"I don't know how Saddam Hussein is feeling today," White House press secretary Ari Fleischer said, adding that he had "nothing concrete" to confirm or deny rumors that Hussein had been wounded or killed.
President Bush told congressional leaders, "We are making progress. ... We will stay on task until we've achieved our objective."
The president watched the bombing of Baghdad on television Friday, then flew to the presidential retreat at Camp David, where he plans to hold a meeting of his "war council" today.
In other developments Friday:
-- In a move that could complicate the Pentagon's war planning, about 1,500 Turkish commandos crossed into Kurdish-controlled Iraq Friday night, apparently to keep Kurds from surging into Turkey. The action, following Turkey's agreement to allow U.S. planes to fly over its territory, sets up a potential clash between Turks and the Kurds. The Kurds have long opposed any Turkish attempt to control their population in northern Iraq.
-- Antiwar sentiment flared again in the United States, major European cities and across the Middle East and Asia. Police clashed with thousands of demonstrators trying to storm the U.S. Embassy in Yemen, leaving a police officer and two protesters dead. Meanwhile, 220 people were arrested in San Francisco, 65 in Chicago and 26 in Washington, D.C. Another two dozen were taken into custody near the White House for blocking traffic.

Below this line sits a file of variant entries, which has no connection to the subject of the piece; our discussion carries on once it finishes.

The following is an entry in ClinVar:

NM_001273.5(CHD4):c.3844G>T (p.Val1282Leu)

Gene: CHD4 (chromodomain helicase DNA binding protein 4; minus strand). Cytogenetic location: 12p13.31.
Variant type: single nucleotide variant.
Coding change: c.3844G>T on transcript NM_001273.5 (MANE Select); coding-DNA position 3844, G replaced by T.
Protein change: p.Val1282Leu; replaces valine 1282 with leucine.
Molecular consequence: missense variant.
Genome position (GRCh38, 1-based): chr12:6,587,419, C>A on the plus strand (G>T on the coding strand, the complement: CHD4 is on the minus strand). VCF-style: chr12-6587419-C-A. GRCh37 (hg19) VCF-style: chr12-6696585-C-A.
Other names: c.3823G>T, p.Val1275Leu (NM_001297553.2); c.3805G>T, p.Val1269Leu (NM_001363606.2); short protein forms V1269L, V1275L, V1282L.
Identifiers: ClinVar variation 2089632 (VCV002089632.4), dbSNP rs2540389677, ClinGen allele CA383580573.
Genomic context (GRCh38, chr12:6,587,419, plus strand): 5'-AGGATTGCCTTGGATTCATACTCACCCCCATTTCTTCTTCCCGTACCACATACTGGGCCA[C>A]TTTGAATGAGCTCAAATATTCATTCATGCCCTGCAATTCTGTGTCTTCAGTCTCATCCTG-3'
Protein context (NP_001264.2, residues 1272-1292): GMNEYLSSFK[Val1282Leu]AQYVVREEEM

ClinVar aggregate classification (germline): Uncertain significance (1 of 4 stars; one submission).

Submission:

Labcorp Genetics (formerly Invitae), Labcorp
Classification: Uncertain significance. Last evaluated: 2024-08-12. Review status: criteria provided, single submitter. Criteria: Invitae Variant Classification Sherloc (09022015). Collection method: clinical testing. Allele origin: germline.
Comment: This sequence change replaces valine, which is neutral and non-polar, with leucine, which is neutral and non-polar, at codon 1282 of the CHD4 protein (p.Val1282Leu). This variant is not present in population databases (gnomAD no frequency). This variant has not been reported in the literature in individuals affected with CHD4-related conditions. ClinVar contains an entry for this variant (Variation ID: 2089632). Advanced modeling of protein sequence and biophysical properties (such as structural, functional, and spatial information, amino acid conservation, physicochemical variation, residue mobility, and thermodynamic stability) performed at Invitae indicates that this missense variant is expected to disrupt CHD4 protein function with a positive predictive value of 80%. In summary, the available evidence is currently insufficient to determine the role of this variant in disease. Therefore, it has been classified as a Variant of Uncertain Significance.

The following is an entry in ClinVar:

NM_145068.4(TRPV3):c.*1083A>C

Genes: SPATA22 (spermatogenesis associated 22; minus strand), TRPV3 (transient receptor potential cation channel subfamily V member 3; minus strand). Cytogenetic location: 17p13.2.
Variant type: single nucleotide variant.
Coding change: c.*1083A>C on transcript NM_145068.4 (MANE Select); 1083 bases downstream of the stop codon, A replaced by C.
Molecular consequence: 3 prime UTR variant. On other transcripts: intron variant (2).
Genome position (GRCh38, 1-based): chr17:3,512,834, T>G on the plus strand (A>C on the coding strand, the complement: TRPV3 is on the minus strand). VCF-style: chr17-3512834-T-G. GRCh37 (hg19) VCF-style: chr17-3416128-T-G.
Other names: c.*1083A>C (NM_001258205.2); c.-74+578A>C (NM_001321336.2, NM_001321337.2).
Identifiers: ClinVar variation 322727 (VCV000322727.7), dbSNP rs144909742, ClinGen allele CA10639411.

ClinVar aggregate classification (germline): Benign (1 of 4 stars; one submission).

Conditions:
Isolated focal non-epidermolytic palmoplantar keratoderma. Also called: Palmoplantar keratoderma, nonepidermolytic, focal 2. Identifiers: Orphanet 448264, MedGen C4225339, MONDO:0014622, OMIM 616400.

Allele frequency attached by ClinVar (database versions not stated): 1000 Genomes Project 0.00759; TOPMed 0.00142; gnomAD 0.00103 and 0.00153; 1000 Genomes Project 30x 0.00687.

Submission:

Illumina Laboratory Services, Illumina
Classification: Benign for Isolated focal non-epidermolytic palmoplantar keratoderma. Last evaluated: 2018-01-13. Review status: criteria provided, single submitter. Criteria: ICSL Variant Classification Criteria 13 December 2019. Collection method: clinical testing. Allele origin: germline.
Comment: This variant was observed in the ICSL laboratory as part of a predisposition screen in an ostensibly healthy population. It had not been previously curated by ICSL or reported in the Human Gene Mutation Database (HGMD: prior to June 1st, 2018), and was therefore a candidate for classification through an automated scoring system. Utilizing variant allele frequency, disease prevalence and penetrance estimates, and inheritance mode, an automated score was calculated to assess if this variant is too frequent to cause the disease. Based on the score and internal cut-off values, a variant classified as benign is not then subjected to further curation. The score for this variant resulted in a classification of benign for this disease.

-- French President Jacques Chirac said he would veto any U.N. Security Council resolution that would allow the United States and Britain to administer a postwar Iraq. "That would justify the war after the event," he said.
"You train your whole career for this," said Army Staff Sgt. Steve Wright, 32, armed with a $150,000 Stinger missile and carrying 120 pounds of gear on his back
U.S. Marines, meanwhile, took control Friday of the strategic port of Umm Qasr in southern Iraq, and thousands of Marines and British soldiers dug in around the city.
Adm. Michael Boyce, chief of the British defense staff, told reporters in London the Marines control the city.
"Umm Qasr has been overwhelmed by the U.S. Marines and now is in coalition hands," Boyce said. "This port is a vital objective. ... It's going to become one of our main ways of getting humanitarian aid, hopefully within days ... into Iraq."